The Reserve Bank has given homeowners a reprieve, pausing on interest rates for the first time in 10 months.

The Reserve Bank has given homeowners a reprieve, pausing on interest rates for the first time in 10 months.

Governor Philip Lowe however was quick to make it clear the pause in rate hikes doesn’t definitely signal the end of the current phase of rate rises.

The April pause is largely about the central bank taking the pulse of the economy, to see how things are being affected by the previous ten months of rate rises.

“The decision to hold rates steady this month does not imply that interest rate increases are over,” he told the National Press Club.

“Indeed, the board expects that some further tightening of monetary policy may well be needed to return inflation to target within a reasonable time frame.”

Mr Lowe said household spending was declining but was concerned that if profits and/or wages kept rising, it would delay the fall in inflation the RBA was trying to achieve.

“We’ve got the highest inflation rate in 30 years, the lowest unemployment rate in 50 years, and still two years before we get inflation back to the top of the target range,” he said.

“So I think it’s too early, way too early, to be talking about interest rate cuts and the balance of risk lies to further rate rises.”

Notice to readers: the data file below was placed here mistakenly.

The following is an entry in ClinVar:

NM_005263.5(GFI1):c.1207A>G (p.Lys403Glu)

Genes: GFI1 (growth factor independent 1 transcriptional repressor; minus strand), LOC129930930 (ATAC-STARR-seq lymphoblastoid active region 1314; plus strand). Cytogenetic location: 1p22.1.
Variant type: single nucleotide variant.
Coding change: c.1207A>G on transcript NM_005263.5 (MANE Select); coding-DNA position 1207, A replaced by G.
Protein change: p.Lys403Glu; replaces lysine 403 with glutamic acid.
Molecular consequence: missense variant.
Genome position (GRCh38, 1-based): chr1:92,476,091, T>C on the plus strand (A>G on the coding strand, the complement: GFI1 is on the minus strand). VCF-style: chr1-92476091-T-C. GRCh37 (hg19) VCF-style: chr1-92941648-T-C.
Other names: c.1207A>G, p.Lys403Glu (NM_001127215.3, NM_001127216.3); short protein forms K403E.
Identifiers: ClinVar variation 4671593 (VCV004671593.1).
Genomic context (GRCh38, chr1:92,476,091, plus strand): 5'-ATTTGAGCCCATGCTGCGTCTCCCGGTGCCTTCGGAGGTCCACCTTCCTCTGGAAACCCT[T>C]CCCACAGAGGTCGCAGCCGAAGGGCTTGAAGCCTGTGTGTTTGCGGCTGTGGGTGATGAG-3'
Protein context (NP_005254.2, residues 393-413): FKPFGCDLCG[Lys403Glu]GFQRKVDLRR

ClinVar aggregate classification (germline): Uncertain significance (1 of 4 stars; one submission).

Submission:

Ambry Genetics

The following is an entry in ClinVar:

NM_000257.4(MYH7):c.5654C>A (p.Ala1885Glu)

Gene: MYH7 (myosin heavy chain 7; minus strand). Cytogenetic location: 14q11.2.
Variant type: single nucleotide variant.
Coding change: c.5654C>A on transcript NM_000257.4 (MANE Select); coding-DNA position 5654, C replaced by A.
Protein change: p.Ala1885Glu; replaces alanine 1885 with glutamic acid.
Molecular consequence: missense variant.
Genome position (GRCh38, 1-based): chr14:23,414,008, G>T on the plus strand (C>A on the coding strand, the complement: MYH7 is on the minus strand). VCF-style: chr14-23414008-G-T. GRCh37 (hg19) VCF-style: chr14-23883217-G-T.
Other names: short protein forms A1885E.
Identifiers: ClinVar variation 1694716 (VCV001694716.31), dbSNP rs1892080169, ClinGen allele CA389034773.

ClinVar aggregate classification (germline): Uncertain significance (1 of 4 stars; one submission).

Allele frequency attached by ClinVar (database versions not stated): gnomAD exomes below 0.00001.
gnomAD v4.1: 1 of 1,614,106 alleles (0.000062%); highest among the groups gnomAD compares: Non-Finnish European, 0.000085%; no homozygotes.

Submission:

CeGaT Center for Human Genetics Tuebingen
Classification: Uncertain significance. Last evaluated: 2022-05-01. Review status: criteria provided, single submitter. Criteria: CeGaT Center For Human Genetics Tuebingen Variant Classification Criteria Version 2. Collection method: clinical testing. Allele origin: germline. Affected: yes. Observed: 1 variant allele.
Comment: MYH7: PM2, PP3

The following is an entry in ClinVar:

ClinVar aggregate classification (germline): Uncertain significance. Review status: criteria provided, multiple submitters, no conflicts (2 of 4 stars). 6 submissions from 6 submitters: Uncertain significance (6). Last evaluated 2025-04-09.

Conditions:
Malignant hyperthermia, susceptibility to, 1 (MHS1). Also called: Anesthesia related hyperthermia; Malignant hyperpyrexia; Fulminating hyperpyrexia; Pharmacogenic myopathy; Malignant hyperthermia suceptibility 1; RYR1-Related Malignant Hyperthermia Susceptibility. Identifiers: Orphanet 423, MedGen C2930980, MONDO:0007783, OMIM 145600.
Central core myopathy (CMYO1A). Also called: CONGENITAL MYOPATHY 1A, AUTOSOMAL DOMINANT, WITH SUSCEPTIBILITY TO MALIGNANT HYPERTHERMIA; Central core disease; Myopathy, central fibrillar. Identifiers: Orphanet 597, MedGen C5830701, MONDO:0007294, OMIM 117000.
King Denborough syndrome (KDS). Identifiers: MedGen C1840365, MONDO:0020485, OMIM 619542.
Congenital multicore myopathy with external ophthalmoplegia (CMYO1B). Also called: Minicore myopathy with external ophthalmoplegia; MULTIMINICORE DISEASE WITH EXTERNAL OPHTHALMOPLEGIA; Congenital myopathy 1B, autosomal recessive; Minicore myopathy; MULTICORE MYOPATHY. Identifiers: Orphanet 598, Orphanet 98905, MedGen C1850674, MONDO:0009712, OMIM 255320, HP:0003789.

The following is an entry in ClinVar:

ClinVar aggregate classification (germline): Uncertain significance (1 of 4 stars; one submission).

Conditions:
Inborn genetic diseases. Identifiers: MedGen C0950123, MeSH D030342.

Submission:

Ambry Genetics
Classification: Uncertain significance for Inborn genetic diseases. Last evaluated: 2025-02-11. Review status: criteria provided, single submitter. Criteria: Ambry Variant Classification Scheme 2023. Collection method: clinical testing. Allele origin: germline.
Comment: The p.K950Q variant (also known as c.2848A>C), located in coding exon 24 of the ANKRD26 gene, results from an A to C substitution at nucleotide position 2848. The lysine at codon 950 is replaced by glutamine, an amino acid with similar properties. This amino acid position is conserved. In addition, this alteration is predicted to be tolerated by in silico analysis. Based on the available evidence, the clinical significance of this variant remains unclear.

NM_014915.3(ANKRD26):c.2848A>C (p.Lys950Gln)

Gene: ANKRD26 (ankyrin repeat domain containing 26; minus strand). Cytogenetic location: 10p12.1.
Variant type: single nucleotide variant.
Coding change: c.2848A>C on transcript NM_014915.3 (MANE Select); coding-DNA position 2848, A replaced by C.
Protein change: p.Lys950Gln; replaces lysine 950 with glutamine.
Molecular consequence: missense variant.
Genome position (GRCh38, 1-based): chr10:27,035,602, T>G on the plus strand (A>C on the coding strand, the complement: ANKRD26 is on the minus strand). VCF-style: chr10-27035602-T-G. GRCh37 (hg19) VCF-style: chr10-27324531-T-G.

The latest quarterly inflation figures will be out before the RBA next meets, and will no doubt be instrumental in what the central bank does next, with Governor Lowe saying they are taking things on a month-to-month basis.

Economists are increasingly predicting a holding pattern continuing, with the NAB for example thinking the cash rate has all but peaked.

“In our view, waiting for more than a few months would see the RBA overrun by slowing consumption data and a deteriorating labour market outlook meaning the RBA will remain on hold as inflation moderates,” NAB economists wrote.

RBA Governor Lowe said so far their interest rate rises were working as planned, with the high inflation also helping to put the brakes on consumer spending.

“So the higher interest rates are biting, we know that,” he told the National Press Club.

“The cost-of-living pressures are biting as well. Many people are finding their real incomes going backwards and that’s affecting their spending.

“And the fact that we now see kind of clear evidence of the higher interest rates and the cost-of-living pressures biting is one reason why we thought it was appropriate to hold steady this month and just wait a bit, take the pulse of the economy and reassess.”

Mortgage holders will no doubt be breathing out a big sigh of relief this week, but it will be short-lived while the RBA is in the current month-to-month phase of monetary policy.



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